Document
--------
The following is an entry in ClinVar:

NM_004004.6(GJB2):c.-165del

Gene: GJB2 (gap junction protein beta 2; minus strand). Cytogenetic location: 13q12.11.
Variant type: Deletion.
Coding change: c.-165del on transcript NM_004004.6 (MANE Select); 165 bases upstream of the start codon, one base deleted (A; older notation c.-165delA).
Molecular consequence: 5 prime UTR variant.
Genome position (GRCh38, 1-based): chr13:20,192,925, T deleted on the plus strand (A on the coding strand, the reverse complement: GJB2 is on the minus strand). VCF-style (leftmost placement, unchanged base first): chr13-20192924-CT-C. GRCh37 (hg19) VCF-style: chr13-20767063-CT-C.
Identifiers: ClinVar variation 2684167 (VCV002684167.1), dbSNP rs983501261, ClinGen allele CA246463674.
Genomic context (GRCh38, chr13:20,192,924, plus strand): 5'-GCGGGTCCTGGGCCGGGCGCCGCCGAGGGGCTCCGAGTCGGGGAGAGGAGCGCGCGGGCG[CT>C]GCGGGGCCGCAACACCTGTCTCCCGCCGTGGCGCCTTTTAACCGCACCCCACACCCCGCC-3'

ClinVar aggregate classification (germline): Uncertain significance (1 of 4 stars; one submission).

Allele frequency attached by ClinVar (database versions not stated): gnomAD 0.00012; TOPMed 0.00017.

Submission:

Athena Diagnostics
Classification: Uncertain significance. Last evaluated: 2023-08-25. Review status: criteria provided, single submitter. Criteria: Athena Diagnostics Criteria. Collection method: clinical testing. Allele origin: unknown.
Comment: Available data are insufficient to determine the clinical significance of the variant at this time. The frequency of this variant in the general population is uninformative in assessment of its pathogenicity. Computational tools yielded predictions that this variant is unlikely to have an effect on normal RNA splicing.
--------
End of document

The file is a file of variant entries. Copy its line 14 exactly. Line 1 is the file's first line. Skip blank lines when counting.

Classification: Uncertain significance. Last evaluated: 2023-08-25. Review status: criteria provided, single submitter. Criteria: Athena Diagnostics Criteria. Collection method: clinical testing. Allele origin: unknown.